Molecular condoms might turn out to be the future of contraception

DECCAN CHRONICLE
Published May 19, 2017, 6:25 pm IST
Updated May 19, 2017, 6:25 pm IST
The new technique can actually stop the sperm from drilling into the egg and stop fertilisation.
The next best thing after condoms (Photo: Pixabay)
 The next best thing after condoms (Photo: Pixabay)

Contraception matters a lot to young people with rising number of people having access to platforms for meeting new people and having multiple partners. Condoms are the most popular way to ensure safety during sex, as the rubber form developed from linen and animal bladder sheets being used in ancient Greece, Rome and Egypt.

But there’s a new form of birth control which may mean people can give condoms a miss. The new technique can actually turn off the entire process of conception by preventing the sperm from drilling into the egg.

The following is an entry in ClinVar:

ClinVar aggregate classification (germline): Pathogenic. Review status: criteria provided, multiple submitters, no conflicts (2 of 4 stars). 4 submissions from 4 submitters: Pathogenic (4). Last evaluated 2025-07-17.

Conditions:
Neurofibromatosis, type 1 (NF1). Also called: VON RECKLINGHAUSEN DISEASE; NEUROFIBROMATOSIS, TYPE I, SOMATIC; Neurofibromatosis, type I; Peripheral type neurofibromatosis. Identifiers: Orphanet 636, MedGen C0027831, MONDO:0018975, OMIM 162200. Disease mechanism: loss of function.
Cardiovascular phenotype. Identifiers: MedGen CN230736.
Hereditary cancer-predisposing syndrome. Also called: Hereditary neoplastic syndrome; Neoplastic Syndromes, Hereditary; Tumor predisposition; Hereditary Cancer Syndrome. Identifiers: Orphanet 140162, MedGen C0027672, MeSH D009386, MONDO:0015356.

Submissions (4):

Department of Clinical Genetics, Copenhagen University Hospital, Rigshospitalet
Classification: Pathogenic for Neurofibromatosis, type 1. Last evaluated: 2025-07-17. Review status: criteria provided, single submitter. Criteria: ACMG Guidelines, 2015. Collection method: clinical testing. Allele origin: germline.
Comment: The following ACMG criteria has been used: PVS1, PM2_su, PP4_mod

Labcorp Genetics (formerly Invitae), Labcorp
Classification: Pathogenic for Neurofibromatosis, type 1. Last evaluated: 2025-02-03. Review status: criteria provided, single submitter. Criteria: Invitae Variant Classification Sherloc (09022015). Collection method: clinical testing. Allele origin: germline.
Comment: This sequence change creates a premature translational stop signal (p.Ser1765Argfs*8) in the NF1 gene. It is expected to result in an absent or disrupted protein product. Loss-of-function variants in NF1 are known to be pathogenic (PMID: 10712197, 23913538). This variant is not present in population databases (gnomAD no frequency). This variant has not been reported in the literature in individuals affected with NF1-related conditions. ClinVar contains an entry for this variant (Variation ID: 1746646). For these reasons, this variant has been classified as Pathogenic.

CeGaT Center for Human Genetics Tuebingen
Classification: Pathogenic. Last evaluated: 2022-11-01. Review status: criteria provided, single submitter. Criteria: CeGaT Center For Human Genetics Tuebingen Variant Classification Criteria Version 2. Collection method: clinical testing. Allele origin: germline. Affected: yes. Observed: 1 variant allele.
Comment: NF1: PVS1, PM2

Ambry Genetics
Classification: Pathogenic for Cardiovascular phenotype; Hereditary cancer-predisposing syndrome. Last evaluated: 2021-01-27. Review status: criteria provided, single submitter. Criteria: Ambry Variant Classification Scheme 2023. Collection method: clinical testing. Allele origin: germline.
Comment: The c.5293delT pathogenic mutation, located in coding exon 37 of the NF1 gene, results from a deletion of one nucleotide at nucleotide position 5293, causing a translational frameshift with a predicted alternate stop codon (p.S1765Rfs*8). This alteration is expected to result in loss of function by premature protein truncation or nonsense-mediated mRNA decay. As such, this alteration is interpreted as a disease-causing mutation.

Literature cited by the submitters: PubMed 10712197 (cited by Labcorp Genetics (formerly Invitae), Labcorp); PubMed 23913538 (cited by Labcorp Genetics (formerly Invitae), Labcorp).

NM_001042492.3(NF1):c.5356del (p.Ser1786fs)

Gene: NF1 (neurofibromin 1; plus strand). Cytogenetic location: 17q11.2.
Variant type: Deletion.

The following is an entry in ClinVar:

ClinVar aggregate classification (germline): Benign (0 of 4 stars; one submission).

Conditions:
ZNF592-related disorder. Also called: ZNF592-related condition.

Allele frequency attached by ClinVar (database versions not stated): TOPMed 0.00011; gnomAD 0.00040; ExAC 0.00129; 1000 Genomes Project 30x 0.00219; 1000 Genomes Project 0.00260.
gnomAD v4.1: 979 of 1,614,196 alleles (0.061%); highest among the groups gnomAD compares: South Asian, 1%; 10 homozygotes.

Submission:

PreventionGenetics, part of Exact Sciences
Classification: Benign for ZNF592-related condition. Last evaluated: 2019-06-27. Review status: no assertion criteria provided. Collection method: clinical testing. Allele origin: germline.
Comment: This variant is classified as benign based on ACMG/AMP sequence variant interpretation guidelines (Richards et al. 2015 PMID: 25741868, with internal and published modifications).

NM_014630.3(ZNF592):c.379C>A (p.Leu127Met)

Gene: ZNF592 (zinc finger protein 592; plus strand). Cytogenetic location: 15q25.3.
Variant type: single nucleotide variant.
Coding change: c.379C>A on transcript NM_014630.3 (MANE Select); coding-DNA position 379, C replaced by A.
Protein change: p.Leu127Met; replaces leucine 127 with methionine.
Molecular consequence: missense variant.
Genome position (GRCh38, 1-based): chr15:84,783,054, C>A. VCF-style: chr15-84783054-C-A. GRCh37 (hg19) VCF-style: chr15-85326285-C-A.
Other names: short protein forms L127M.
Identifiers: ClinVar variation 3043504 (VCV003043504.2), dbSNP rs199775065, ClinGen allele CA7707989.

The sperm has to travel around 12 cm to reach the fallopian tube through the uterus, and they generate motion for this by moving the tail sideways. But when it comes to penetrating through the egg’s outer layer, it needs a change in motion which comes from a kick.

This extra kick is the result of a calcium ion dump at the moment the sperm touches the egg. Researchers have figured out how to block the ion channel that is activated only when the sperm touches the egg’s surface and is crucial for the kick.

They have identified compounds coming from olives, grapes, mangoes and a medicinal herb called “Thunder God Vine”, as effective ways to disable the drill. While they have tested this with human sperm, researchers are conducting trials with primates to check for how long this kick can be switched off to prevent fertilisation.

This one seems to be a highly effective contraception for men, and also a more convenient option to condoms.


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